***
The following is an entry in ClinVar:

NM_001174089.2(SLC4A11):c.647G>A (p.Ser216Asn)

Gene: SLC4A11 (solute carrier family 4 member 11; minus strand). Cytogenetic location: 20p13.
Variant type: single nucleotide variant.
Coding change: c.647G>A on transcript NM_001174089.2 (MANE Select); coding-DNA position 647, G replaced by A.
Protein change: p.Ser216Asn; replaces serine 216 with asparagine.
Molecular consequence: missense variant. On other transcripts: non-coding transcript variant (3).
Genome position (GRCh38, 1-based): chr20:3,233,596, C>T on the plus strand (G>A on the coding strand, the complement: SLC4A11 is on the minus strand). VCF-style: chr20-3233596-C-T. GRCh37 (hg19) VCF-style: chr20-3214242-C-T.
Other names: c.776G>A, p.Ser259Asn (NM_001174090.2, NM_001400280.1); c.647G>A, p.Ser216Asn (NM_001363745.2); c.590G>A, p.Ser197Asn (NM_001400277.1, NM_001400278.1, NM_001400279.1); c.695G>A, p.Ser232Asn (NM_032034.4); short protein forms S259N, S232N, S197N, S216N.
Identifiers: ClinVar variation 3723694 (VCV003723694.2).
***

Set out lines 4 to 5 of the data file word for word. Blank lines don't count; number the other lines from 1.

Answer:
Variant type: single nucleotide variant.
Coding change: c.647G>A on transcript NM_001174089.2 (MANE Select); coding-DNA position 647, G replaced by A.